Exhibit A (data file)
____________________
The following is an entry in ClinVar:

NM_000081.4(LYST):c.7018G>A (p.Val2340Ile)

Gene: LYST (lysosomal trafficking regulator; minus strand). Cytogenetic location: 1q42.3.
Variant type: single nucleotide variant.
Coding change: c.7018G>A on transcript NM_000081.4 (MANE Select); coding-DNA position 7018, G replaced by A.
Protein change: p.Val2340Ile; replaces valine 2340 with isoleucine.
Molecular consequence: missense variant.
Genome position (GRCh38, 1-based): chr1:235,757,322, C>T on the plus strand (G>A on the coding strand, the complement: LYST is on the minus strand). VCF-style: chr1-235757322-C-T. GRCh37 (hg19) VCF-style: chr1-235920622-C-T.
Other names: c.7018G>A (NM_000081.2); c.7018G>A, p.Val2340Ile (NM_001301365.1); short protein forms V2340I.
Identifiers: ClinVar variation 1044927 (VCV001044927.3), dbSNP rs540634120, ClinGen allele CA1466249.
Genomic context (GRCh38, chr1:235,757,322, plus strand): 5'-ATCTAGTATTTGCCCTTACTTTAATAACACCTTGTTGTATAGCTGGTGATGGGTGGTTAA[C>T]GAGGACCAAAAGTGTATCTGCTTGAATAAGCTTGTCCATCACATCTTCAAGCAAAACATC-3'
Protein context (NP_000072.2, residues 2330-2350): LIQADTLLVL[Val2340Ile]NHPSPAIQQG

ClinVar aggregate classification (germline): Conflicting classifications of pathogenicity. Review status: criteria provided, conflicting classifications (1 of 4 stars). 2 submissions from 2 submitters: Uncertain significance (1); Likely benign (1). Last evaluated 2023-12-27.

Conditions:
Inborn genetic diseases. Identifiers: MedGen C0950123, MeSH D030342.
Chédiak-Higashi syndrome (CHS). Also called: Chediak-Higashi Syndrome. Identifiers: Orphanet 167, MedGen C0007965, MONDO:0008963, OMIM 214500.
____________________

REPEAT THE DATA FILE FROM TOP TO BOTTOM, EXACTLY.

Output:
The following is an entry in ClinVar:

NM_000081.4(LYST):c.7018G>A (p.Val2340Ile)

Gene: LYST (lysosomal trafficking regulator; minus strand). Cytogenetic location: 1q42.3.
Variant type: single nucleotide variant.
Coding change: c.7018G>A on transcript NM_000081.4 (MANE Select); coding-DNA position 7018, G replaced by A.
Protein change: p.Val2340Ile; replaces valine 2340 with isoleucine.
Molecular consequence: missense variant.
Genome position (GRCh38, 1-based): chr1:235,757,322, C>T on the plus strand (G>A on the coding strand, the complement: LYST is on the minus strand). VCF-style: chr1-235757322-C-T. GRCh37 (hg19) VCF-style: chr1-235920622-C-T.
Other names: c.7018G>A (NM_000081.2); c.7018G>A, p.Val2340Ile (NM_001301365.1); short protein forms V2340I.
Identifiers: ClinVar variation 1044927 (VCV001044927.3), dbSNP rs540634120, ClinGen allele CA1466249.
Genomic context (GRCh38, chr1:235,757,322, plus strand): 5'-ATCTAGTATTTGCCCTTACTTTAATAACACCTTGTTGTATAGCTGGTGATGGGTGGTTAA[C>T]GAGGACCAAAAGTGTATCTGCTTGAATAAGCTTGTCCATCACATCTTCAAGCAAAACATC-3'
Protein context (NP_000072.2, residues 2330-2350): LIQADTLLVL[Val2340Ile]NHPSPAIQQG

ClinVar aggregate classification (germline): Conflicting classifications of pathogenicity. Review status: criteria provided, conflicting classifications (1 of 4 stars). 2 submissions from 2 submitters: Uncertain significance (1); Likely benign (1). Last evaluated 2023-12-27.

Conditions:
Inborn genetic diseases. Identifiers: MedGen C0950123, MeSH D030342.
Chédiak-Higashi syndrome (CHS). Also called: Chediak-Higashi Syndrome. Identifiers: Orphanet 167, MedGen C0007965, MONDO:0008963, OMIM 214500.